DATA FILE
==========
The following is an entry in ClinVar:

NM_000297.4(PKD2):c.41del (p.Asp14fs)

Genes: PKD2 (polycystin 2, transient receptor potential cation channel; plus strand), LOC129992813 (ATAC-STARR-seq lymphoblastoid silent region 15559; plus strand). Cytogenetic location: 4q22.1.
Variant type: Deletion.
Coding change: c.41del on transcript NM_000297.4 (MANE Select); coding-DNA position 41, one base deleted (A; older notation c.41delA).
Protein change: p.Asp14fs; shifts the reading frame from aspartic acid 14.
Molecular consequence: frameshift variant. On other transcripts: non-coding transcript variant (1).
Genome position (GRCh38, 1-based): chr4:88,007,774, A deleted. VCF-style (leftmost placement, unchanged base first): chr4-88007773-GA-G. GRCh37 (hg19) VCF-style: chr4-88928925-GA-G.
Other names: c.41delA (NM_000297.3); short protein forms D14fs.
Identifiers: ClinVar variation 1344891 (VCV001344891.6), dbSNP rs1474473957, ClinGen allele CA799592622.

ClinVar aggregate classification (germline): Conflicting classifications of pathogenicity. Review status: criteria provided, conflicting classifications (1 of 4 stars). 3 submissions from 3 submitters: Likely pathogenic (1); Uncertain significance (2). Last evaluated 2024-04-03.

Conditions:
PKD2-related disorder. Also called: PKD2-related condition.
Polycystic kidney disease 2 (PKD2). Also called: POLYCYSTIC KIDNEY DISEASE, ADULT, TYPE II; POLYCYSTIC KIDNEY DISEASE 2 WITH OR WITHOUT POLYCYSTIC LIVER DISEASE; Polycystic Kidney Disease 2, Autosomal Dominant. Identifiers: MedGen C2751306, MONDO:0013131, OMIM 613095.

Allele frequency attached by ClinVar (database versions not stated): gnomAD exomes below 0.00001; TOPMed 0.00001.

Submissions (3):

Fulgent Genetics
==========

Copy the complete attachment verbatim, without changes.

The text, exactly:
The following is an entry in ClinVar:

NM_000297.4(PKD2):c.41del (p.Asp14fs)

Genes: PKD2 (polycystin 2, transient receptor potential cation channel; plus strand), LOC129992813 (ATAC-STARR-seq lymphoblastoid silent region 15559; plus strand). Cytogenetic location: 4q22.1.
Variant type: Deletion.
Coding change: c.41del on transcript NM_000297.4 (MANE Select); coding-DNA position 41, one base deleted (A; older notation c.41delA).
Protein change: p.Asp14fs; shifts the reading frame from aspartic acid 14.
Molecular consequence: frameshift variant. On other transcripts: non-coding transcript variant (1).
Genome position (GRCh38, 1-based): chr4:88,007,774, A deleted. VCF-style (leftmost placement, unchanged base first): chr4-88007773-GA-G. GRCh37 (hg19) VCF-style: chr4-88928925-GA-G.
Other names: c.41delA (NM_000297.3); short protein forms D14fs.
Identifiers: ClinVar variation 1344891 (VCV001344891.6), dbSNP rs1474473957, ClinGen allele CA799592622.

ClinVar aggregate classification (germline): Conflicting classifications of pathogenicity. Review status: criteria provided, conflicting classifications (1 of 4 stars). 3 submissions from 3 submitters: Likely pathogenic (1); Uncertain significance (2). Last evaluated 2024-04-03.

Conditions:
PKD2-related disorder. Also called: PKD2-related condition.
Polycystic kidney disease 2 (PKD2). Also called: POLYCYSTIC KIDNEY DISEASE, ADULT, TYPE II; POLYCYSTIC KIDNEY DISEASE 2 WITH OR WITHOUT POLYCYSTIC LIVER DISEASE; Polycystic Kidney Disease 2, Autosomal Dominant. Identifiers: MedGen C2751306, MONDO:0013131, OMIM 613095.

Allele frequency attached by ClinVar (database versions not stated): gnomAD exomes below 0.00001; TOPMed 0.00001.

Submissions (3):

Fulgent Genetics